Ash Wednesday was this week.

Forty-six days before Easter every year, millions of people around the world allow their priest or pastor to apply ashes to their forehead in a symbolic gesture of humility. Ash Wednesday begins the season of Lent, a season of self-examination, fasting, and personal repentance. The season’s purpose is to prepare one’s heart to fully appreciate the sacrifice of Jesus as observed on Good Friday and His glorious resurrection as observed on Easter morning.

Ash Wednesday

Counting on Your Name, Rebekah Tait

Ash Wednesday (and Lent for that matter) has never been part of my Christian experience. The churches I grew up in and have been a part of as an adult have just never made much of Lent. And that might be ok.

Sometimes it’s easy for rituals to lose their meaning if held on to for too long. I have known a lot of people who have given up silly things for Lent (as a joke) or have walked around with ashes on their forehead on Ash Wednesday but had no earthly idea as to why they were doing so.

Honestly, I don’t know if my Christian experience would have been richer had Lent been part of my personal calendar. Maybe. Maybe not. Regardless, as I think about Easter approaching in just a few weeks, I am feeling particularly reflective, heartbroken, and humbled this year.

On Ash Wednesday, a 19-year-old former student shot and killed 17 people (and wounded 14 more) at Marjory Stoneman Douglas High School in Parkland, Florida. As a parent of three beautiful daughters, I can’t imagine how horrific this would be for all of the families involved. I can’t even imagine.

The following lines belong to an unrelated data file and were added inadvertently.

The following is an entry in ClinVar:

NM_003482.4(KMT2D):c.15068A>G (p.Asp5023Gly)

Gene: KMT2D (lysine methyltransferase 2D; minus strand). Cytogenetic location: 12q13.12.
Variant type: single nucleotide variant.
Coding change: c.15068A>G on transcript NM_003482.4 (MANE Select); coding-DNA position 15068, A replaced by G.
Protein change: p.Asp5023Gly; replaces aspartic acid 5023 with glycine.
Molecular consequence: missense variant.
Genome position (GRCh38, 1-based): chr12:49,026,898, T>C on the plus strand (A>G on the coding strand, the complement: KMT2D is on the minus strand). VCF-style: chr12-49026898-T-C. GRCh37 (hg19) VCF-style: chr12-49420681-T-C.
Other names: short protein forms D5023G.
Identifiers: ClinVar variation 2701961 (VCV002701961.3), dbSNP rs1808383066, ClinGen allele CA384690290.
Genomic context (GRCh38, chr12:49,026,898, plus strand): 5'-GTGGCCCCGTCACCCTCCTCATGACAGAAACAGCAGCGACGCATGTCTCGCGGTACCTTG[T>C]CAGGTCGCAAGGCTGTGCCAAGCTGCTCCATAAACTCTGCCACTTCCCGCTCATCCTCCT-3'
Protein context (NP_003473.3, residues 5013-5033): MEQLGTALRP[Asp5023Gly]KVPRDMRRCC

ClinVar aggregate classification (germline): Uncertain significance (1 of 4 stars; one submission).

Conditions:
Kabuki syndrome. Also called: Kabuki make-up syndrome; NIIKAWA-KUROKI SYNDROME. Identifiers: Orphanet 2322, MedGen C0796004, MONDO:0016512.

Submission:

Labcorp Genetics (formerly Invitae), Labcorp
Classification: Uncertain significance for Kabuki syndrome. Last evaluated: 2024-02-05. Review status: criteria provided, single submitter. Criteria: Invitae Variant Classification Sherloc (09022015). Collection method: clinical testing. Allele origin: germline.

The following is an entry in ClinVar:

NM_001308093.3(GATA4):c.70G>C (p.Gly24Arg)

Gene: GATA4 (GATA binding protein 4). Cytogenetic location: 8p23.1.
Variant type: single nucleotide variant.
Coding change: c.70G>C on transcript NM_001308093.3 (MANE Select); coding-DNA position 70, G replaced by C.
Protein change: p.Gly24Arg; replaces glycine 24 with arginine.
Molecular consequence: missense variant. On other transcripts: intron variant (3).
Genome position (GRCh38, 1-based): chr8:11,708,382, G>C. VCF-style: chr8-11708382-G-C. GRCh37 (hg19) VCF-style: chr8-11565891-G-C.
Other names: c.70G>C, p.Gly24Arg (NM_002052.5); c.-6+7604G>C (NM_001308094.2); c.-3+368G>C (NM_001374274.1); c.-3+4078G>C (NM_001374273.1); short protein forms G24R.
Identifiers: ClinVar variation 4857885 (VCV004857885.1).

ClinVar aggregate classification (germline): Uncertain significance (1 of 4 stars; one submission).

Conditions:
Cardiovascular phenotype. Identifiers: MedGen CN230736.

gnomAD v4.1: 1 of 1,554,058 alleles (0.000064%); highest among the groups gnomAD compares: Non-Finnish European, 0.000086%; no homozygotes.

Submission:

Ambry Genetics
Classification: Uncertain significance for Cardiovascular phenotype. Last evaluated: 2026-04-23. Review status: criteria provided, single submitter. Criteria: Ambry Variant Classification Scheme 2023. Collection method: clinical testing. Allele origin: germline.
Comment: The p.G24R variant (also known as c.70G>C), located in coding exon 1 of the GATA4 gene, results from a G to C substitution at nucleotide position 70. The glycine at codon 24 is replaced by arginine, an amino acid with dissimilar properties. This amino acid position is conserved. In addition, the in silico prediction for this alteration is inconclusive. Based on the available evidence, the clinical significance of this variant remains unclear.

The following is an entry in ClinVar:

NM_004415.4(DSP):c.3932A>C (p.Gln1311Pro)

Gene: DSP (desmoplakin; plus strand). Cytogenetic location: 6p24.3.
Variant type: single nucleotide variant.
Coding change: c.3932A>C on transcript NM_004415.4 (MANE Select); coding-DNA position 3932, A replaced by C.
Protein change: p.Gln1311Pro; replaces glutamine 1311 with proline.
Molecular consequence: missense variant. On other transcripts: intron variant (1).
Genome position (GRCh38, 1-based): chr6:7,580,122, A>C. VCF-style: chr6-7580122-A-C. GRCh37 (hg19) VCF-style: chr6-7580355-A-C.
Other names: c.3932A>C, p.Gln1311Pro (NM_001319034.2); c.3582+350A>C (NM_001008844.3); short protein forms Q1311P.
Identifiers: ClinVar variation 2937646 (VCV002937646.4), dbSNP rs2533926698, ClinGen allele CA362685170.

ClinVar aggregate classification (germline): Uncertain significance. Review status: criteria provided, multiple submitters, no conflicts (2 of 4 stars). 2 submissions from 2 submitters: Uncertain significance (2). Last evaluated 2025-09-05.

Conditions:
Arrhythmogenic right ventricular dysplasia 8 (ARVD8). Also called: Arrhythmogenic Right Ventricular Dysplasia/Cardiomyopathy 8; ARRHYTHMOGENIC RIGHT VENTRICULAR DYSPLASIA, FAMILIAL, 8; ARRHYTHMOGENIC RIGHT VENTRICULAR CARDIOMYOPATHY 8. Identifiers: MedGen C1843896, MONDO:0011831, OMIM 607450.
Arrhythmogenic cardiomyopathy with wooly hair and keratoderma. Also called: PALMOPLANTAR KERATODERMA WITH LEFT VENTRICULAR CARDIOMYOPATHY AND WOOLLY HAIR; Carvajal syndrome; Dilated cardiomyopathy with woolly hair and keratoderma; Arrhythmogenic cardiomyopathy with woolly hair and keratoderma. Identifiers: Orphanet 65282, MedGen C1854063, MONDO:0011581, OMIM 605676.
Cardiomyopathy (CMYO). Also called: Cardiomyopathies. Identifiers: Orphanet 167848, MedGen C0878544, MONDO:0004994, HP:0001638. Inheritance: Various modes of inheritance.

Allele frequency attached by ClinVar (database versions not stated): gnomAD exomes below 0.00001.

As I mourn with those who mourn, I also detect within me a sickening reality that while I am heartbroken over lives lost, I cease to be surprised. Every few months, there is another mass shooting that makes the news. It tends to have a numbing effect.

An even sadder reality is that the number of mass shootings that make the news is a rather small percentage of the ones that actually occur. I did some research this week into gun violence and discovered that the reality is much worse than I imagined. If a mass shooting is defined as a gun-related event in which four or more people are killed or injured, then “mass shootings” are really quite common in America.

Three days before the shooting in Parkland, Florida, there was one in Detroit, Michigan, in which four people were killed and three were injured. On February 10, there was one in Paintsville, Kentucky, in which five people were killed.

According to The Gun Violence Archive, there have been 30 “mass shootings” in America this year, and we are only halfway through February. If old patterns hold true, we can expect over 300 “mass shootings” in our country in 2018. That’s a whole lot of people that God desperately loves.

Some of those events will make the national news.

In the first month-and-a-half of this year, there have already been over 400 children or teens in America who have been either injured or killed by a gun.

Let that sink in.